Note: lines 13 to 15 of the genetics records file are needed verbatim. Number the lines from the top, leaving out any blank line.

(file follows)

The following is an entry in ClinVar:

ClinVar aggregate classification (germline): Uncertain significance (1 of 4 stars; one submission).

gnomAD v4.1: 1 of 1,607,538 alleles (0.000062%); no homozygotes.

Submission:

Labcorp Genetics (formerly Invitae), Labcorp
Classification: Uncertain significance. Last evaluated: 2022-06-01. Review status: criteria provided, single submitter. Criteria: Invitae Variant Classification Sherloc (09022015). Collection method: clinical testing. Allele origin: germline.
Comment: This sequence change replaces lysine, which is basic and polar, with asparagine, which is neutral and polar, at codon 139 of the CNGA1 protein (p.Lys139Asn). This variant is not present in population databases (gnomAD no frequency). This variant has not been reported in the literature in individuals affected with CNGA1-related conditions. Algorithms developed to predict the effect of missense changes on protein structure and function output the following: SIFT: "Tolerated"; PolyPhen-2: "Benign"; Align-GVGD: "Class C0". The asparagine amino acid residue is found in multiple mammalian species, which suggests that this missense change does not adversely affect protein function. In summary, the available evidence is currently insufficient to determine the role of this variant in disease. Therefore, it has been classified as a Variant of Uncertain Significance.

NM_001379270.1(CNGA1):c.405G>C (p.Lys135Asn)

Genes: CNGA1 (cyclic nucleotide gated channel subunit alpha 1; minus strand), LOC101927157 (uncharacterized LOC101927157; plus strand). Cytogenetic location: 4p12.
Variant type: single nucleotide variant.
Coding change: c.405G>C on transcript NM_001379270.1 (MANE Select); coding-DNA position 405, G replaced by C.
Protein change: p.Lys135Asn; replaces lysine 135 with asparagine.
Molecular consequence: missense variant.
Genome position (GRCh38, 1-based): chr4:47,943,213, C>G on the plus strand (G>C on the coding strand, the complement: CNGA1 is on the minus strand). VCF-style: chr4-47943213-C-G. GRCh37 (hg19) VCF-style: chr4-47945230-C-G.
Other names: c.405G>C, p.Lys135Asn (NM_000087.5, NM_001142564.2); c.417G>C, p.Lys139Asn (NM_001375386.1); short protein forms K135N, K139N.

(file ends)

Molecular consequence: missense variant.
Genome position (GRCh38, 1-based): chr4:47,943,213, C>G on the plus strand (G>C on the coding strand, the complement: CNGA1 is on the minus strand). VCF-style: chr4-47943213-C-G. GRCh37 (hg19) VCF-style: chr4-47945230-C-G.
Other names: c.405G>C, p.Lys135Asn (NM_000087.5, NM_001142564.2); c.417G>C, p.Lys139Asn (NM_001375386.1); short protein forms K135N, K139N.